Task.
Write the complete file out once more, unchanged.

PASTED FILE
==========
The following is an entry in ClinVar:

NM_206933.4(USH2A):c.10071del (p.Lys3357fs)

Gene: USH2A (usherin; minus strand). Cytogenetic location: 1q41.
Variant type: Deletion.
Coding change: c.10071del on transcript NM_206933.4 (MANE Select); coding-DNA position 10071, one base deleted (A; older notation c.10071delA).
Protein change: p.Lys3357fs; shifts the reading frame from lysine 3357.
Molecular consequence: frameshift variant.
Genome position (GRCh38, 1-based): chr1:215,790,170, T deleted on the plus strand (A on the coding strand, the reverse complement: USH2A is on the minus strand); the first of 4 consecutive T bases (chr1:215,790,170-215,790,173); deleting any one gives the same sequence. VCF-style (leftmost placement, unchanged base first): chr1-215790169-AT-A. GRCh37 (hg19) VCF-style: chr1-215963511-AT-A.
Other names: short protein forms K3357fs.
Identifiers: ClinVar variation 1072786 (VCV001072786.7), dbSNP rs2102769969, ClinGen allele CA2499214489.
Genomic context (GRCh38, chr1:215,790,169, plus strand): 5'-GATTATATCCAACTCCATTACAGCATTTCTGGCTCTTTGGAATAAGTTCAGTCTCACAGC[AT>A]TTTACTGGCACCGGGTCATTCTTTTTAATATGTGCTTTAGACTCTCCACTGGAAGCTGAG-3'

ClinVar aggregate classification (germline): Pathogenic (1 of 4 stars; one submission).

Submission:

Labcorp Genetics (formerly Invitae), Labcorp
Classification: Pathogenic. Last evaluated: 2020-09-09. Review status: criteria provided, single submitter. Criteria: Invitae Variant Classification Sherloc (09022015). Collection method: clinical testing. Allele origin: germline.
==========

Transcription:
The following is an entry in ClinVar:

NM_206933.4(USH2A):c.10071del (p.Lys3357fs)

Gene: USH2A (usherin; minus strand). Cytogenetic location: 1q41.
Variant type: Deletion.
Coding change: c.10071del on transcript NM_206933.4 (MANE Select); coding-DNA position 10071, one base deleted (A; older notation c.10071delA).
Protein change: p.Lys3357fs; shifts the reading frame from lysine 3357.
Molecular consequence: frameshift variant.
Genome position (GRCh38, 1-based): chr1:215,790,170, T deleted on the plus strand (A on the coding strand, the reverse complement: USH2A is on the minus strand); the first of 4 consecutive T bases (chr1:215,790,170-215,790,173); deleting any one gives the same sequence. VCF-style (leftmost placement, unchanged base first): chr1-215790169-AT-A. GRCh37 (hg19) VCF-style: chr1-215963511-AT-A.
Other names: short protein forms K3357fs.
Identifiers: ClinVar variation 1072786 (VCV001072786.7), dbSNP rs2102769969, ClinGen allele CA2499214489.
Genomic context (GRCh38, chr1:215,790,169, plus strand): 5'-GATTATATCCAACTCCATTACAGCATTTCTGGCTCTTTGGAATAAGTTCAGTCTCACAGC[AT>A]TTTACTGGCACCGGGTCATTCTTTTTAATATGTGCTTTAGACTCTCCACTGGAAGCTGAG-3'

ClinVar aggregate classification (germline): Pathogenic (1 of 4 stars; one submission).

Submission:

Labcorp Genetics (formerly Invitae), Labcorp
Classification: Pathogenic. Last evaluated: 2020-09-09. Review status: criteria provided, single submitter. Criteria: Invitae Variant Classification Sherloc (09022015). Collection method: clinical testing. Allele origin: germline.